Grant to Support Research on Virus-vector-host Interactions

James Ng

James Ng

James Ng, an associate professor of plant pathology and microbiology at UCR, and two European colleagues have received a research grant from the Human Frontier Science Program (HSFP), an international program of research support.

The competition for the grants was intense: HFSP received 1013 letters of intent and invited only 82 teams to submit full applications. Of these, only 21 proposals involving 67 scientists were awarded.

Ng will work on a project titled “Cellular and biophysical mechanisms of virus-vector interactions mediating disease transmission” with Martin Drucker (INRA, Montpelier France) and Hans Jürgen Butt (Max Planck Institute, Germany).  The project received funding of more than $1 million for three years.

“In the light of changing global climate and increasing demands for food and fiber crop production needed to sustain an ever increasing global population, research of this nature is actually long overdue,” Ng said.  “However, the tripartite relationship among virus, insect vector and host is extraordinarily complex, and therefore requires innovative efforts and ingenuity to tackle.  The fusion of technology and tools from different scientific disciplines can help to address some of the questions on virus-vector-host interactions that have baffled researchers for a long time.  And this is what is unique about this research.”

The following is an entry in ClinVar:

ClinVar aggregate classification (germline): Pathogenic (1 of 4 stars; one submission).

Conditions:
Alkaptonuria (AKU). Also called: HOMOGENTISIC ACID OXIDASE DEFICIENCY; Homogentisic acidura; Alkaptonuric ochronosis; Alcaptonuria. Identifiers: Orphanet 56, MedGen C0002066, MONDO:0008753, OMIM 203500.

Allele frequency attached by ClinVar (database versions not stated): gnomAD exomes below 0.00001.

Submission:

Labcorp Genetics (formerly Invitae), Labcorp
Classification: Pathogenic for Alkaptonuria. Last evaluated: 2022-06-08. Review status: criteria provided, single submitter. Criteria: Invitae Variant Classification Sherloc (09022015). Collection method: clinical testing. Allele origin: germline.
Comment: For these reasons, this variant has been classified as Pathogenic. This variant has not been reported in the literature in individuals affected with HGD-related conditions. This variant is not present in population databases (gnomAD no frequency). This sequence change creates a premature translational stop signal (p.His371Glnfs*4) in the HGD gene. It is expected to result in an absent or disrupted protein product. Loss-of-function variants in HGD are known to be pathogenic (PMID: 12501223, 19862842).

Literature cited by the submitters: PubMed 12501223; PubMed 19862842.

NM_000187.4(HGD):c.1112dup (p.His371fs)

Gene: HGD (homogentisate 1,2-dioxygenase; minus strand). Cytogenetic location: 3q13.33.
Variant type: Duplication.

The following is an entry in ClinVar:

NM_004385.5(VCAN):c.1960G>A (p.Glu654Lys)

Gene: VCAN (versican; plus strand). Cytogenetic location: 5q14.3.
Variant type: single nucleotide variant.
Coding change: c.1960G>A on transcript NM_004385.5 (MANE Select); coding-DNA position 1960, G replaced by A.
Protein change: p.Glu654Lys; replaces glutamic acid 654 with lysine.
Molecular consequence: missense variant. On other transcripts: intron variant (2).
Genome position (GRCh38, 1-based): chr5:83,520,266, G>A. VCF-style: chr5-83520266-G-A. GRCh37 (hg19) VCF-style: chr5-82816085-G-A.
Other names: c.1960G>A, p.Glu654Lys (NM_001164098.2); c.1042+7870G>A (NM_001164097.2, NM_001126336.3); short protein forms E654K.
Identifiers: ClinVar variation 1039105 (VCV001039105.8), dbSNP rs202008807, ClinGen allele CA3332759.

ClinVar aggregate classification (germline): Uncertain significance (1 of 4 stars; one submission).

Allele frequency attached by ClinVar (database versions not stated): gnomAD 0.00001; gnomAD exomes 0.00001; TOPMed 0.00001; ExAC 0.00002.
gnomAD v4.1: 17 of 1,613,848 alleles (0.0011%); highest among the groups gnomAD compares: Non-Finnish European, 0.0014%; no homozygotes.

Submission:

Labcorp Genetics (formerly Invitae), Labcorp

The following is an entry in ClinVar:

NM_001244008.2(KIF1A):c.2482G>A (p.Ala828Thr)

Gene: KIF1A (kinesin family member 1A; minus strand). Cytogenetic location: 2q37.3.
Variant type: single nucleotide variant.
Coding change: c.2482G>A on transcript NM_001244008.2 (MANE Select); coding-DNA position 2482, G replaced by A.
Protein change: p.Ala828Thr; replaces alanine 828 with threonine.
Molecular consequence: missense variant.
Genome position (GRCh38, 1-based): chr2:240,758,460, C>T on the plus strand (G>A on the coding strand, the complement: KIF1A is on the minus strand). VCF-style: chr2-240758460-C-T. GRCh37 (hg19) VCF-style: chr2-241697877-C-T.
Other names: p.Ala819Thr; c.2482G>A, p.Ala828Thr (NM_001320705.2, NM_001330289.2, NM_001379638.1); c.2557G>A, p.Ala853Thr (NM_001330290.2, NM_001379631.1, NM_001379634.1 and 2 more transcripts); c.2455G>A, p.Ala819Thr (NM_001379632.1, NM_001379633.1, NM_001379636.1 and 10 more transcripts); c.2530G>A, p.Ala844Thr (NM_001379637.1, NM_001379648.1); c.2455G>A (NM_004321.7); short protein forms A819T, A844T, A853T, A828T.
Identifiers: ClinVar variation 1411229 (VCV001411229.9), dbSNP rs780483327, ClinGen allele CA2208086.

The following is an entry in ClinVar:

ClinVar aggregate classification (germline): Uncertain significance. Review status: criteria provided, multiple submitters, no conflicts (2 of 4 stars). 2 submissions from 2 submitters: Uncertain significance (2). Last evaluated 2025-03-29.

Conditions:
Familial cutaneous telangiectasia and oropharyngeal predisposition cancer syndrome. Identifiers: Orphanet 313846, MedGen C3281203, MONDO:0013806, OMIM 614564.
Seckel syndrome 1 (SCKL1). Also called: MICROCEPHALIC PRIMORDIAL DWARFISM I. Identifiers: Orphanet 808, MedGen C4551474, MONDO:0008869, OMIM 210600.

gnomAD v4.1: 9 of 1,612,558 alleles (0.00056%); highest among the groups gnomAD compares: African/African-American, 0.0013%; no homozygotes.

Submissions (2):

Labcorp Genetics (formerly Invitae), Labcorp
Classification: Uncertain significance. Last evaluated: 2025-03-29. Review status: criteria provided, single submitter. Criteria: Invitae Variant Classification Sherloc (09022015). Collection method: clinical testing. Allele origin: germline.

The collaboration is of paramount importance to the research. The three scientists form a strong cross-disciplinary team that combines strengths in novel cellular (Drucker) and biochemical (Ng) approaches in virus-insect vector-host interactions, as well as cutting-edge technology in investigations on biophysical phenomena (Butt).

Ng explained that viruses that transmit devastating diseases have been negatively impacting plant, animal and human health long before scientists became aware of their existence.

“Substantial gaps in knowledge exist in our understanding of the mechanisms underlying the interactions among viruses, insect vectors and plant hosts during the transmission process,” he said.  “These mechanisms play a critical role in determining whether viruses can be acquired and inoculated efficiently by the vector during transmission.”

Ng received his doctoral degree in plant pathology in 2001 from Purdue University. He joined UCR in 2005, where he studies different aspects of the biology and molecular biology of plant viruses, one area of which is how viruses are transmitted by insect vectors to cause disease.  He also uses biotechnology to develop viruses into tools for managing plant diseases. He is an associate editor of Phytopathology and an ad hoc editor of PLoS Pathogens.

The Human Frontier Science Program is implemented by the International Human Frontier Science Program Organization (HFSPO) based in Strasbourg, France. Its aims are to promote intercontinental collaboration and training in cutting-edge, interdisciplinary research focused on the life sciences.  This year, the program awardd about $35 million to the 31 winning teams of the 2015 competition for the HFSP Research Grants.

HFSP collaborative research grants are given for a broad range of projects under the umbrella theme of “Complex mechanisms of living organisms.”  Particular emphasis is placed on cutting-edge, risky projects.  Two types of research grants are awarded: Young Investigator Grants for teams of scientists who are all within five years of obtaining their first independent position and Program Grants, such as the grant Ng and his colleagues received, which are open to teams of scientists at any stage of their careers.

Top of Page